PID tuning variables in Marlin firmware

The code in the bottom is part of Configuration.h in Marlin firmware source code.
When PID auto tuning fails to produce consistent temperature control,  the wiki page suggest you manually change three variables, P, I, and D.

http://reprap.org/wiki/PID_Tuning

For manual adjustments:

if it overshoots a lot and oscillates, either the integral gain needs to be increased or all gains should be reduced
Too much overshoot? Increase D, decrease P.
Response too damped? Increase P.
Ramps up quickly to a value below target temperature (0-160 fast) and then slows down as it approaches target (160-170 slow, 170-180 really slow, etc) temperature? Try increasing the I constant.

What if the manual adjustment wouldn’t produce satisfactory PID values? Fluctuation over five degrees around target temperature, i.e. 200 Celsius degrees, printing a quality object is impossible. The object will have noticeable layers. Controlling temperature between one to two degrees is essential for quality 3D printing.

I spent hours to PID tuning after replacement of the thermistor on E3D V6 Hotend without success. It prints objects but the quality is below my expectation. While in printing temperature was changing 195 C to 210.

Out of frustration, I looked into Marline source code, changed the values of few variables in the below, made good PID tuning.

Play with PID_MAX, PID_INTEGRAL_DRIVE_MAX values. These two values affects the current heater uses during temperature adjustment. Default settings are both 255, which means the controller uses maximum amount of current.

Excessive current overshoots temperature and it creates fluctuation at target temperature. For instance, let’s set the target temperature at 200 C. The controller supplies current that heats up the heater block always 10 degrees over.

At 190 C, it will be 200 C and cuts current to maintain it. Then the temperature drops. The controller puts current at 197 C, then the heater block will goes up to 207 C. This is already too much and the controller cuts off current until it detects 200 C. Getting back to full power, 200 C becomes 210 C+.

190 -> 200 -> 197 -> 207 -> 200 -> 210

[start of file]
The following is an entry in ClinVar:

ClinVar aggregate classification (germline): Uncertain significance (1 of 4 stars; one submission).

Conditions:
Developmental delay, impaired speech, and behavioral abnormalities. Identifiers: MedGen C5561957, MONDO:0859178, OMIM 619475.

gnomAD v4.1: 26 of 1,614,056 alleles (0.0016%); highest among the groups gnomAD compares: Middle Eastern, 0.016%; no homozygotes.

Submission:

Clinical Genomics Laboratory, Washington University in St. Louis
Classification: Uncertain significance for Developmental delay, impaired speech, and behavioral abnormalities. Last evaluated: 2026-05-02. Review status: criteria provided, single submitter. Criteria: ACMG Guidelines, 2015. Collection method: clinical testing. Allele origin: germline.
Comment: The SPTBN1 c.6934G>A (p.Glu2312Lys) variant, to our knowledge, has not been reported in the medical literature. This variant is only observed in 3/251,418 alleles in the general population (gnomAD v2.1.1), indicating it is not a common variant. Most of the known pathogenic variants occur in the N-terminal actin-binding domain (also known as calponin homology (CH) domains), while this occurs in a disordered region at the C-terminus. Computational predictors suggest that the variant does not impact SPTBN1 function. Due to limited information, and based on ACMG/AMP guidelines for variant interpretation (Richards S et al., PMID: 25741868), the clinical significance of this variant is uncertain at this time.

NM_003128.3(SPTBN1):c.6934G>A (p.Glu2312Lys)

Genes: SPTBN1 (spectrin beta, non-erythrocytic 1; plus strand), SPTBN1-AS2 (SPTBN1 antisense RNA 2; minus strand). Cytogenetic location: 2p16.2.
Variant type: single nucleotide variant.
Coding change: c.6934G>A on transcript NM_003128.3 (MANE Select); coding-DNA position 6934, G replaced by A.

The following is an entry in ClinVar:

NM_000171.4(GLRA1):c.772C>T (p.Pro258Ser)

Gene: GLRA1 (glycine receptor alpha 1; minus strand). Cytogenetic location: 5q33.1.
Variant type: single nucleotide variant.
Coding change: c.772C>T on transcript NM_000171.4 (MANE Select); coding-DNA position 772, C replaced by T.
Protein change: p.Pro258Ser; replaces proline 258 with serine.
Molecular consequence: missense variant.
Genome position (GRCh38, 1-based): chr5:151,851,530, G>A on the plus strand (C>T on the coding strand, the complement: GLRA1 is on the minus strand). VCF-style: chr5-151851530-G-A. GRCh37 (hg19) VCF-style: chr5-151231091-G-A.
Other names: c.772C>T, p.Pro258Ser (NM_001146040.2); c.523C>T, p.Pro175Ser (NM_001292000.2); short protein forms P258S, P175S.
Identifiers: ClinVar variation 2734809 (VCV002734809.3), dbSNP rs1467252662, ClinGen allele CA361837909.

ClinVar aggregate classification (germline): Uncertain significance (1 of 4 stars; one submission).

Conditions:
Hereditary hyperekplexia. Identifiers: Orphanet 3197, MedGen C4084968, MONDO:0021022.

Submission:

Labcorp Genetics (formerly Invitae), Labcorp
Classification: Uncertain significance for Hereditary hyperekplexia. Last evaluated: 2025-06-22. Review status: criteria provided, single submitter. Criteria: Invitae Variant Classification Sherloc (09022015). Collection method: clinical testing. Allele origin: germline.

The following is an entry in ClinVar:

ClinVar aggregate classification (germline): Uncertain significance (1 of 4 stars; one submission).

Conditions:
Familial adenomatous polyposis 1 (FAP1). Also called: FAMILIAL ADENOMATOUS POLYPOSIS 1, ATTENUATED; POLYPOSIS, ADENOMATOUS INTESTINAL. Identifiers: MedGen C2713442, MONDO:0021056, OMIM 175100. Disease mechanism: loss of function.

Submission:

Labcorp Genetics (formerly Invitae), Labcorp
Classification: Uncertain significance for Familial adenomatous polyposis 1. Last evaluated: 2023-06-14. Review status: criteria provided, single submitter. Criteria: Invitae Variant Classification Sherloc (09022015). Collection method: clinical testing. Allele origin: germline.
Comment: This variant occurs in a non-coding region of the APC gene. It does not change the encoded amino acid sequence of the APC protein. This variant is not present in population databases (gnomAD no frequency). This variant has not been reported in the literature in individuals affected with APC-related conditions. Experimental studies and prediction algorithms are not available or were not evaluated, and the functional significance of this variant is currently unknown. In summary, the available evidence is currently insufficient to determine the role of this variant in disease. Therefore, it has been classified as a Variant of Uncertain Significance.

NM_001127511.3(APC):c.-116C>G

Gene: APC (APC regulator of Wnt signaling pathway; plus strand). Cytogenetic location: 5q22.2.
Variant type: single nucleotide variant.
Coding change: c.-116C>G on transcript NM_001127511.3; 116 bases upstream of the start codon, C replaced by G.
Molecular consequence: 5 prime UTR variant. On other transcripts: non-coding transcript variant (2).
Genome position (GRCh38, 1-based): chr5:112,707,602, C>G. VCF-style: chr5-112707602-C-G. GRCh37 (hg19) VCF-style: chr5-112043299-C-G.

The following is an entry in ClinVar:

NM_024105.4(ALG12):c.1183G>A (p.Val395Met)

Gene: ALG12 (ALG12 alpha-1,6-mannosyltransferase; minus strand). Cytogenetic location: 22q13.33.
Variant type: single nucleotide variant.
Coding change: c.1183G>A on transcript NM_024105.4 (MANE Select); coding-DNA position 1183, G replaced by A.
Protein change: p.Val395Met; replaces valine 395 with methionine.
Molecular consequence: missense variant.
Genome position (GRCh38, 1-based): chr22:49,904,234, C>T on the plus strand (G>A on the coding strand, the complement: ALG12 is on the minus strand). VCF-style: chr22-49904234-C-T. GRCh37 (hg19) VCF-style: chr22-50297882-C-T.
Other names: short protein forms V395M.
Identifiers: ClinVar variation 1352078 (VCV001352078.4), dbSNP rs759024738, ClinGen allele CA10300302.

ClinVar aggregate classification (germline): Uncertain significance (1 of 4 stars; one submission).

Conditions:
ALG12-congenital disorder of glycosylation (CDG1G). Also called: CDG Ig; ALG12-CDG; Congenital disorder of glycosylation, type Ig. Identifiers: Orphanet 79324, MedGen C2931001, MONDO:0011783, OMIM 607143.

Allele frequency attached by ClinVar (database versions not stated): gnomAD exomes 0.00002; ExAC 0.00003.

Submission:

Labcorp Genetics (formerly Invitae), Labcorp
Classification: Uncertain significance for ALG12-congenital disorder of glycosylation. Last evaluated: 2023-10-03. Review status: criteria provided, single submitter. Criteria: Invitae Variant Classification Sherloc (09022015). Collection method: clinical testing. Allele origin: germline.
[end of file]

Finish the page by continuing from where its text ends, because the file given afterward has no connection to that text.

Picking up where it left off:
We need to remove excessive current that the controller believes in it’s good value. How to do it?

255 is default value, which is the maximum current. To make it 90% of the maximum value, do 255 * 0.9. And convert into integer is 230 or 229 (229.50)

I obtained 218, which is about 85% of maximum current.
I got PID_INTEGRAL_DRIVE_MAX 230 by multiplying 0.9 to 255, 90% of the value.

Reduced current indeed produced ideal PID values that I used to have, plus or minus one or two degrees of variation at target temperature.


// PID settings:
// Comment the following line to disable PID and enable bang-bang.
#define PIDTEMP
#define BANG_MAX 255 // limits current to nozzle while in bang-bang mode; 255=full current

// __test__ soft pwm uses PID_MAX/2. Half of power that PSU generates.
// My ATX PSU has 20A in 12V+ rail. Maxium Power output is 240W.
#define PID_MAX 218 // (255)  limits current to nozzle while PID is active (see PID_FUNCTIONAL_RANGE below); 255=full current
#ifdef PIDTEMP
#define PID_DEBUG // Sends debug data to the serial port.
// #define PID_OPENLOOP 1 // Puts PID in open loop. M104/M140 sets the output power from 0 to PID_MAX
#define PID_FUNCTIONAL_RANGE 10 // (10) If the temperature difference between the target temperature and the actual temperature
// is more then PID_FUNCTIONAL_RANGE then the PID will be shut off and the heater will be set to min/max.
#define PID_INTEGRAL_DRIVE_MAX 230  // (255) limit for the integral term
#define K1 0.95 //smoothing factor within the PID
#define PID_dT ((16.0 * 8.0)/(F_CPU / 64.0 / 256.0)) //sampling period of the temperature routine

About janpenguin

Email: janpenguin [at] riseup [dot] net Every content on the blog is made by Free and Open Source Software in GNU/Linux.
This entry was posted in Reprap 3D Printer and tagged , , , , . Bookmark the permalink.

Leave a Reply

Fill in your details below or click an icon to log in:

WordPress.com Logo

You are commenting using your WordPress.com account. Log Out / Change )

Twitter picture

You are commenting using your Twitter account. Log Out / Change )

Facebook photo

You are commenting using your Facebook account. Log Out / Change )

Google+ photo

You are commenting using your Google+ account. Log Out / Change )

Connecting to %s